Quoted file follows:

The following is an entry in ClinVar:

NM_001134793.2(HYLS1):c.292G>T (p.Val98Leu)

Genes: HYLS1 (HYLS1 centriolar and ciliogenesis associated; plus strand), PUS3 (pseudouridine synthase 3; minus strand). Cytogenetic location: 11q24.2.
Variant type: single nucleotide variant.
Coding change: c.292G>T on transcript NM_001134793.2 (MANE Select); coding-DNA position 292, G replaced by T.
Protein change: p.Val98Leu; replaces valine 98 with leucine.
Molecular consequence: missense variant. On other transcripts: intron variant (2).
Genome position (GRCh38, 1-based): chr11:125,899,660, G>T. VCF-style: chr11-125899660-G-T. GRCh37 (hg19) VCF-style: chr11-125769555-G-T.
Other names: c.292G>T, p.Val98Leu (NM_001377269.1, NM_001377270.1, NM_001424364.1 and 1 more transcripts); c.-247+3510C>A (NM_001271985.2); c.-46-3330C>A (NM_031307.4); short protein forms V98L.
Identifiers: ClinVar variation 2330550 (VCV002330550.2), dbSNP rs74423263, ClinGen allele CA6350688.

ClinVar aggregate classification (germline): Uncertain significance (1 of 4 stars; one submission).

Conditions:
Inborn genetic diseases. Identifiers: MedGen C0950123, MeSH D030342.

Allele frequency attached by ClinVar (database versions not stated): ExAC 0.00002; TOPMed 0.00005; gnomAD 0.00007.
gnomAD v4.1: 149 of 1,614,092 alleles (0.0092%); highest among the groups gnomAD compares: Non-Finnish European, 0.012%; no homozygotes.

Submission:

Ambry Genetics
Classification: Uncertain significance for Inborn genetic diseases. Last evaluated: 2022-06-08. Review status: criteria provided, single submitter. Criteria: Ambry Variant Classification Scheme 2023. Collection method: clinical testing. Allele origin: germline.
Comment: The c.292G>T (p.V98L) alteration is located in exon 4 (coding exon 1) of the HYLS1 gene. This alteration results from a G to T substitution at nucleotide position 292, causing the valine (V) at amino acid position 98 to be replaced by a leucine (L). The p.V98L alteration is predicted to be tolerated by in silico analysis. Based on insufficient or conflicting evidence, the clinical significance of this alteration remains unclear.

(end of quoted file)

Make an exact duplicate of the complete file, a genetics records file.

The following is an entry in ClinVar:

NM_001134793.2(HYLS1):c.292G>T (p.Val98Leu)

Genes: HYLS1 (HYLS1 centriolar and ciliogenesis associated; plus strand), PUS3 (pseudouridine synthase 3; minus strand). Cytogenetic location: 11q24.2.
Variant type: single nucleotide variant.
Coding change: c.292G>T on transcript NM_001134793.2 (MANE Select); coding-DNA position 292, G replaced by T.
Protein change: p.Val98Leu; replaces valine 98 with leucine.
Molecular consequence: missense variant. On other transcripts: intron variant (2).
Genome position (GRCh38, 1-based): chr11:125,899,660, G>T. VCF-style: chr11-125899660-G-T. GRCh37 (hg19) VCF-style: chr11-125769555-G-T.
Other names: c.292G>T, p.Val98Leu (NM_001377269.1, NM_001377270.1, NM_001424364.1 and 1 more transcripts); c.-247+3510C>A (NM_001271985.2); c.-46-3330C>A (NM_031307.4); short protein forms V98L.
Identifiers: ClinVar variation 2330550 (VCV002330550.2), dbSNP rs74423263, ClinGen allele CA6350688.

ClinVar aggregate classification (germline): Uncertain significance (1 of 4 stars; one submission).

Conditions:
Inborn genetic diseases. Identifiers: MedGen C0950123, MeSH D030342.

Allele frequency attached by ClinVar (database versions not stated): ExAC 0.00002; TOPMed 0.00005; gnomAD 0.00007.
gnomAD v4.1: 149 of 1,614,092 alleles (0.0092%); highest among the groups gnomAD compares: Non-Finnish European, 0.012%; no homozygotes.

Submission:

Ambry Genetics
Classification: Uncertain significance for Inborn genetic diseases. Last evaluated: 2022-06-08. Review status: criteria provided, single submitter. Criteria: Ambry Variant Classification Scheme 2023. Collection method: clinical testing. Allele origin: germline.
Comment: The c.292G>T (p.V98L) alteration is located in exon 4 (coding exon 1) of the HYLS1 gene. This alteration results from a G to T substitution at nucleotide position 292, causing the valine (V) at amino acid position 98 to be replaced by a leucine (L). The p.V98L alteration is predicted to be tolerated by in silico analysis. Based on insufficient or conflicting evidence, the clinical significance of this alteration remains unclear.